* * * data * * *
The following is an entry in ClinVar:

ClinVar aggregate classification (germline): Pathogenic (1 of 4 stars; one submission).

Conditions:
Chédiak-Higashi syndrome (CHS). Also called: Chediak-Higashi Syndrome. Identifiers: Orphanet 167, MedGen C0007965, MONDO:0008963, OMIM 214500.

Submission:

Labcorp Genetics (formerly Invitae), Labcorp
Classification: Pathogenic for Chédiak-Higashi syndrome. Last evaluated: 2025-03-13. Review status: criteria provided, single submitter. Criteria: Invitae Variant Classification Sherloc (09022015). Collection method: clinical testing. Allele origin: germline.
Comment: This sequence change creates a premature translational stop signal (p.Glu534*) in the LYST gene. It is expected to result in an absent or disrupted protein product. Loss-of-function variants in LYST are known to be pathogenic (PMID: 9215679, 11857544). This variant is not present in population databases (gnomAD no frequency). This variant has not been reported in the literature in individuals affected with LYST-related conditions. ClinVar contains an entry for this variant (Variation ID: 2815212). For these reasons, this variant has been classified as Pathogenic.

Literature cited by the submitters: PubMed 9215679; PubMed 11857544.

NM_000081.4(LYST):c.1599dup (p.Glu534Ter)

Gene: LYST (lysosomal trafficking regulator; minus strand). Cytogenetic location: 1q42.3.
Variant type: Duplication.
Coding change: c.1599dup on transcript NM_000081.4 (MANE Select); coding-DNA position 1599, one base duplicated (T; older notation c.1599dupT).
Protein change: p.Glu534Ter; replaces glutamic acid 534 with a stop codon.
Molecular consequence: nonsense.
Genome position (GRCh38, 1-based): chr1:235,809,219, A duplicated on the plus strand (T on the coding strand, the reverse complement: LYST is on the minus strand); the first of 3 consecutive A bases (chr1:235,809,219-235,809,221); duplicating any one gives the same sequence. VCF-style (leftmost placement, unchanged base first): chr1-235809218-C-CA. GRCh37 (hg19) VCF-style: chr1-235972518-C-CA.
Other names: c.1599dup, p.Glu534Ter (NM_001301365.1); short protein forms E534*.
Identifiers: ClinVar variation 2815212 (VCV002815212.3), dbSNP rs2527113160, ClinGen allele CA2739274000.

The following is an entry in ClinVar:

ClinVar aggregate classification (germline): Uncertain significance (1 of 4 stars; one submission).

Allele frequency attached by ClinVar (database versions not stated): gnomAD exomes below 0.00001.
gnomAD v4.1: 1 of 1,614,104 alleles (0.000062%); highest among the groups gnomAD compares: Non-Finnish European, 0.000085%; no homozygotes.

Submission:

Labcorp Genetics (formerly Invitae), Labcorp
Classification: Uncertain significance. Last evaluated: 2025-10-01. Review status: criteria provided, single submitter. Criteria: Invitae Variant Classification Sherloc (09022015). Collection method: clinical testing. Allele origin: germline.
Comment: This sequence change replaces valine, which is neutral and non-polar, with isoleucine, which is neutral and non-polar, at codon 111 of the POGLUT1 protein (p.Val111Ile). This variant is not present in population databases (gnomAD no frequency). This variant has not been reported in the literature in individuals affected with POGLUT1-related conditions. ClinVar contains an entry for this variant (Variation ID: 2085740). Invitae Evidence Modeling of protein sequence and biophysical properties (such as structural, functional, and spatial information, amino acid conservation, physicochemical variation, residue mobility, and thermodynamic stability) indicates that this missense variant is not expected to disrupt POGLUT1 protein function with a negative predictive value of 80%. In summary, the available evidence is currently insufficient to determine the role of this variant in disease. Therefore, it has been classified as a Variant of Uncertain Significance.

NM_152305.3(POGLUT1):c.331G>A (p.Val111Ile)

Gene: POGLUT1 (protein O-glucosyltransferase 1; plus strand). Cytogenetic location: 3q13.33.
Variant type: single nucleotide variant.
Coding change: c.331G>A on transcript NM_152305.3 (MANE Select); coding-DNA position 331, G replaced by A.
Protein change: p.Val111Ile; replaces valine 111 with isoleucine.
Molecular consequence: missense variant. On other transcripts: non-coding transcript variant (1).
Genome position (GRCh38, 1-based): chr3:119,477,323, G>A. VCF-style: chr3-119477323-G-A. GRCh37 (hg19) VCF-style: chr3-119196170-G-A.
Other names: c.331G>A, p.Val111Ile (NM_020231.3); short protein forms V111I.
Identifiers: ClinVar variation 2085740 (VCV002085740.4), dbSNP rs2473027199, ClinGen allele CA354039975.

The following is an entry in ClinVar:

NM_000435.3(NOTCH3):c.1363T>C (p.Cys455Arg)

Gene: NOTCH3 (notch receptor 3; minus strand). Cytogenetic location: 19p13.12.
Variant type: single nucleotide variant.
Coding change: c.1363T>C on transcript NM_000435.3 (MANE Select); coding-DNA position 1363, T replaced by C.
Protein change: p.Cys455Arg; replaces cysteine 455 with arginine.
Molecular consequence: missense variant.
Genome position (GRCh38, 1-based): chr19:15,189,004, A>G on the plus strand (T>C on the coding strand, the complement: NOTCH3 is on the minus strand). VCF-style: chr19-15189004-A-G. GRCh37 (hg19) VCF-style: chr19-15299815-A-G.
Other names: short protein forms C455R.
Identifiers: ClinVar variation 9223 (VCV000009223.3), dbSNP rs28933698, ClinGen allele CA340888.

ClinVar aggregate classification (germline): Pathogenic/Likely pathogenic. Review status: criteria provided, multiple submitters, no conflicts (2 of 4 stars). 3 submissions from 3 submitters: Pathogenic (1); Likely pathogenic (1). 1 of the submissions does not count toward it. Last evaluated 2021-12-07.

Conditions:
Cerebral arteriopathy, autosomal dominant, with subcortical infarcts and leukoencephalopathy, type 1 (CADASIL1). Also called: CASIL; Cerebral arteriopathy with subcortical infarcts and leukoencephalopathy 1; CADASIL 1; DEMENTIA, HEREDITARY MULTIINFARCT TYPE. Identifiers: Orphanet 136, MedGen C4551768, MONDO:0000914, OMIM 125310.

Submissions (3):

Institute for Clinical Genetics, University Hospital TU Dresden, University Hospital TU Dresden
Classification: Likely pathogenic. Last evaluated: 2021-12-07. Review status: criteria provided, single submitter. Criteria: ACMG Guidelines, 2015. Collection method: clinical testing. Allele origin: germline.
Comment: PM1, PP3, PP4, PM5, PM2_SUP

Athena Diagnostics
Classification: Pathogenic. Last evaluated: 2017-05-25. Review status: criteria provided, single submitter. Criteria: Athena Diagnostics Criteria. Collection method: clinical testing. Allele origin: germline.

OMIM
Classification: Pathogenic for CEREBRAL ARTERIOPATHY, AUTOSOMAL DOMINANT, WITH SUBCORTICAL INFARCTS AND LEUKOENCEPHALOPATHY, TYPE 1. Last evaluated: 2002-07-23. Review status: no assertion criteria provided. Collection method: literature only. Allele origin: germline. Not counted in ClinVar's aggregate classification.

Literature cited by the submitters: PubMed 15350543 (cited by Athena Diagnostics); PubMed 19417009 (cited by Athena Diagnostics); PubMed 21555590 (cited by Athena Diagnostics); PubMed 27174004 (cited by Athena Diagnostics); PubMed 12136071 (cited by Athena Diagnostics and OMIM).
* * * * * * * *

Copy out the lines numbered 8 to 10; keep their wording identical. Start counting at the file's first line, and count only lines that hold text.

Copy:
Comment: This sequence change creates a premature translational stop signal (p.Glu534*) in the LYST gene. It is expected to result in an absent or disrupted protein product. Loss-of-function variants in LYST are known to be pathogenic (PMID: 9215679, 11857544). This variant is not present in population databases (gnomAD no frequency). This variant has not been reported in the literature in individuals affected with LYST-related conditions. ClinVar contains an entry for this variant (Variation ID: 2815212). For these reasons, this variant has been classified as Pathogenic.

Literature cited by the submitters: PubMed 9215679; PubMed 11857544.

NM_000081.4(LYST):c.1599dup (p.Glu534Ter)